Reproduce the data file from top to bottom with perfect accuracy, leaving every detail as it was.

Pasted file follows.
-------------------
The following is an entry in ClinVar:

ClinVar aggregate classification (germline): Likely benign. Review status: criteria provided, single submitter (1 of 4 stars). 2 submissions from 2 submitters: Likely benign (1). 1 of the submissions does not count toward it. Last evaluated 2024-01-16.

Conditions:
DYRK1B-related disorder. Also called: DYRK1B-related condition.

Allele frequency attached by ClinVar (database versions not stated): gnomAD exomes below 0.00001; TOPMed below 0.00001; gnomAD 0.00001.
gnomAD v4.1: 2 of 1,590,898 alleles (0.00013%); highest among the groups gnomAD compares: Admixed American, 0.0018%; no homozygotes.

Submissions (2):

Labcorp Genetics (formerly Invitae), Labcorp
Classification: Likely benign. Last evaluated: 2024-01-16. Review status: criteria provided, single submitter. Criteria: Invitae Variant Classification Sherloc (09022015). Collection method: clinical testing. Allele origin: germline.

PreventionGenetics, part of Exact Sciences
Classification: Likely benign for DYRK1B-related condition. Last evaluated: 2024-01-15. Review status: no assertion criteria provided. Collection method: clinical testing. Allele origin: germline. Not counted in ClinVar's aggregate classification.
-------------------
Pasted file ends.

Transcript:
The following is an entry in ClinVar:

ClinVar aggregate classification (germline): Likely benign. Review status: criteria provided, single submitter (1 of 4 stars). 2 submissions from 2 submitters: Likely benign (1). 1 of the submissions does not count toward it. Last evaluated 2024-01-16.

Conditions:
DYRK1B-related disorder. Also called: DYRK1B-related condition.

Allele frequency attached by ClinVar (database versions not stated): gnomAD exomes below 0.00001; TOPMed below 0.00001; gnomAD 0.00001.
gnomAD v4.1: 2 of 1,590,898 alleles (0.00013%); highest among the groups gnomAD compares: Admixed American, 0.0018%; no homozygotes.

Submissions (2):

Labcorp Genetics (formerly Invitae), Labcorp
Classification: Likely benign. Last evaluated: 2024-01-16. Review status: criteria provided, single submitter. Criteria: Invitae Variant Classification Sherloc (09022015). Collection method: clinical testing. Allele origin: germline.

PreventionGenetics, part of Exact Sciences
Classification: Likely benign for DYRK1B-related condition. Last evaluated: 2024-01-15. Review status: no assertion criteria provided. Collection method: clinical testing. Allele origin: germline. Not counted in ClinVar's aggregate classification.